Chris Wallace, Supply, Demand, and the Government Budget Deficit

At the debate last night, moderator Chris Wallace challenged both candidates on the question of cutting Social Security and Medicare. The implication is that the country is threatened by the prospect of out of control government deficits. The question was misguided on several grounds.

First, as a matter of law the Social Security program can only spend money that is in the trust fund. This means that, unless Congress changes the law, the program can never be a cause of runaway deficits.

Second, it is important to note that the size of the projected shortfall in the Medicare Part A program (the portion funded by its own tax) has fallen sharply in the Obama years. The shortfall for the 75-year planning horizon was projected at 3.53 percentage points of payroll in 2009, the first year of the Obama presidency. It has now fallen by 80 percent to just 0.73 percent of payroll. This reduction is due to a sharp slowdown in the projected growth of health care costs. Some of this predates the Affordable Care Act (ACA), but some of the slowdown is undoubtedly attributable to the impact of the ACA.

Anyhow, the implication of Wallace’s question, that these programs are somehow out of control and require some near term fix, is not supported by the data. We will have to make changes to maintain full funding for Social Security, but there is no urgency to this issue.

On the more general point of deficits, the country’s problem since the crash in 2008 has been deficits that are too small, not too large. The main factor holding back the economy has been a lack of demand, not a lack of supply. Deficits create more demand, either directly through government spending or indirectly through increased consumption. If we had larger deficits in recent years we would have seen more GDP, more jobs, and, due to a tighter labor market, higher wages.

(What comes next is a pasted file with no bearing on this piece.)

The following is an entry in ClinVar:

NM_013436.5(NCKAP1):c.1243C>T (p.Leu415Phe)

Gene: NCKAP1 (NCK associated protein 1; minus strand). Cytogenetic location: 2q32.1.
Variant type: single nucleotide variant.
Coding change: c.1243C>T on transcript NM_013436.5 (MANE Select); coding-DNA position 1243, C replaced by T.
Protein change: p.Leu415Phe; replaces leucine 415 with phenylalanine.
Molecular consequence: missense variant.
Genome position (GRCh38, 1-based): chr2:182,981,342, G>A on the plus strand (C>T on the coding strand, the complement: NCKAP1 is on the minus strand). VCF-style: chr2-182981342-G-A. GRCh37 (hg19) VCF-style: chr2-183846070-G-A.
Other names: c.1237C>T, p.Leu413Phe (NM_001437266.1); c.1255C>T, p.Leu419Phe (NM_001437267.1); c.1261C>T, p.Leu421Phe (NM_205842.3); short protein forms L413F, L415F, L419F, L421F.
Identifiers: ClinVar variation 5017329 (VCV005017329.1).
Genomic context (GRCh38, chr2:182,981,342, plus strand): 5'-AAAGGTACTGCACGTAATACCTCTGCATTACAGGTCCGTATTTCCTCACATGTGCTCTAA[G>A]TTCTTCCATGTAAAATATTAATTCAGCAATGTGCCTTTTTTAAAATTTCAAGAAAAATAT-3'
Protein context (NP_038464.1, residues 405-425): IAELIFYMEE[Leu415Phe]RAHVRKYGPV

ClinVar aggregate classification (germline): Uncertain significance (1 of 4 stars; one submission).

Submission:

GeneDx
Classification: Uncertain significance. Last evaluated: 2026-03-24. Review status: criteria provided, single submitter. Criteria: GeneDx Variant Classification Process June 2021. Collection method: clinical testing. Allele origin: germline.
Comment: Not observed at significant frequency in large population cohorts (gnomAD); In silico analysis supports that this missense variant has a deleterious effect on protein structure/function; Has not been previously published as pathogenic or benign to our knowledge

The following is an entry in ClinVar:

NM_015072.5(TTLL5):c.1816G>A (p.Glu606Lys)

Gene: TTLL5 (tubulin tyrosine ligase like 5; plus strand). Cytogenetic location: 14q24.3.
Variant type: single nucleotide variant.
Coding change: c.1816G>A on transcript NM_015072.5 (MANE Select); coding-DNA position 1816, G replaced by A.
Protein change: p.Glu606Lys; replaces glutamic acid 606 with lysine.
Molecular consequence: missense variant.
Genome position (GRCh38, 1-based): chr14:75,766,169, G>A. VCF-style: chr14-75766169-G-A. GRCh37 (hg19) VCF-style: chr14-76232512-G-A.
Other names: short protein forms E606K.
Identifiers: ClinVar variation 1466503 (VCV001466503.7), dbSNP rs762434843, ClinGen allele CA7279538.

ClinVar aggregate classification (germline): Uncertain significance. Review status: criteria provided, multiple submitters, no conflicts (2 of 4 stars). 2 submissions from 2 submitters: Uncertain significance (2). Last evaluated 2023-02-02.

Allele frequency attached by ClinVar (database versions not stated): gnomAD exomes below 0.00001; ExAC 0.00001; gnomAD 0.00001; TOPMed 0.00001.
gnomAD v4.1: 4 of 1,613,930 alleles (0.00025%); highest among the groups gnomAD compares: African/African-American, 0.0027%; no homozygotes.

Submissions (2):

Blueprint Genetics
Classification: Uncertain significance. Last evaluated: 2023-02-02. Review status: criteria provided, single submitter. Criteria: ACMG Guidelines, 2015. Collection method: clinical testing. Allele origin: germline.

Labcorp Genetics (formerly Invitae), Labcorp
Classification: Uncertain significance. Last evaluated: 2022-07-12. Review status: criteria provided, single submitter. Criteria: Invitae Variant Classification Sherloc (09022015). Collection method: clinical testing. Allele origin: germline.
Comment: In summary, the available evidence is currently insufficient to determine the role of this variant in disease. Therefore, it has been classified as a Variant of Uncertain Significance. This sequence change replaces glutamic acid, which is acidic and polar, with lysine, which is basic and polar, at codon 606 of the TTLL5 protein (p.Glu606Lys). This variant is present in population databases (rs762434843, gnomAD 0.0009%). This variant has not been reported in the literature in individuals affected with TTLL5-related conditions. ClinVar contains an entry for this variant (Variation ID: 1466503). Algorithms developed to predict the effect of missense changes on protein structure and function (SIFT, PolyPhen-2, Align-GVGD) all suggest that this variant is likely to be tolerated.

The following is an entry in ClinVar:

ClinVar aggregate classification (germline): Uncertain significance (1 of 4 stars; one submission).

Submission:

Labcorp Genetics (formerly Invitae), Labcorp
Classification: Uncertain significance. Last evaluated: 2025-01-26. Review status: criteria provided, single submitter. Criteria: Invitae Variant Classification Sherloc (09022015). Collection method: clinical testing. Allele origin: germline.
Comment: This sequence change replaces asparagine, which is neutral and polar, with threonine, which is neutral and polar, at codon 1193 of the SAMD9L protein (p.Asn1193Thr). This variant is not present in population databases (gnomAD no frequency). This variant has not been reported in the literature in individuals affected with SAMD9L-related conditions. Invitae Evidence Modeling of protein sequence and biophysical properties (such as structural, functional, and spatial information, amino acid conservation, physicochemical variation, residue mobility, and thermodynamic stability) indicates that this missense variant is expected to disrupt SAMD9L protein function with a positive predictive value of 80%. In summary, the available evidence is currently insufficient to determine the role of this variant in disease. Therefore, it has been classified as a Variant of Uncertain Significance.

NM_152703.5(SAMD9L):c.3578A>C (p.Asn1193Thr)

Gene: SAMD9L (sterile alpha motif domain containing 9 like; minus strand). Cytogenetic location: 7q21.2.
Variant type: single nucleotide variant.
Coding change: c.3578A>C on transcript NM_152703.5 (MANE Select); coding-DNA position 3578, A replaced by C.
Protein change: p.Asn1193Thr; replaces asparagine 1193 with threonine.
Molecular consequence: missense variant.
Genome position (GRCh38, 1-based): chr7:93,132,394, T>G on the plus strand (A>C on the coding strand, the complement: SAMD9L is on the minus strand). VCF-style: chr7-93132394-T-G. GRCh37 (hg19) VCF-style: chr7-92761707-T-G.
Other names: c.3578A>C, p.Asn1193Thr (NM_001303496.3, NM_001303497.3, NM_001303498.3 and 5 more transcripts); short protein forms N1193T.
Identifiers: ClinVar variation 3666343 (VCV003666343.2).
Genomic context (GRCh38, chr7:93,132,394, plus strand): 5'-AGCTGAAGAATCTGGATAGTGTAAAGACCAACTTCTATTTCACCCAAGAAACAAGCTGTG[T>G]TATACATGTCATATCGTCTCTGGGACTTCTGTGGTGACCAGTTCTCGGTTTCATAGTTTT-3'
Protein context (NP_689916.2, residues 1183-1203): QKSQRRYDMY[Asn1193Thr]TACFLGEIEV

The problem of too small deficits is not just a short-term issue. A smaller economy means less investment in new plant and equipment and research. This reduces the economy’s capacity in the future. In the same vein, high rates of unemployment cause people to permanently drop out of the labor force, reducing our future labor supply if these people become unemployable. (Having unemployed parents is also very bad news for the kids who will have worse life prospects.)

The Congressional Budget Office now puts potential GDP at about 10 percent lower for 2016 than its projection from 2008, before the recession. Much of this drop is due the decision to run smaller deficits and prevent the economy from reaching its potential level of output. We can think of this loss of potential output as a “austerity tax.” It currently is at close to $2 trillion a year or more than $6,000 for every person in the country.

It is unfortunate that Wallace chose to devote valuable debate time to a non-problem while ignoring the huge problem of needless unemployment and lost output due to government deficits that are too small.

– Center for Economic and Policy Research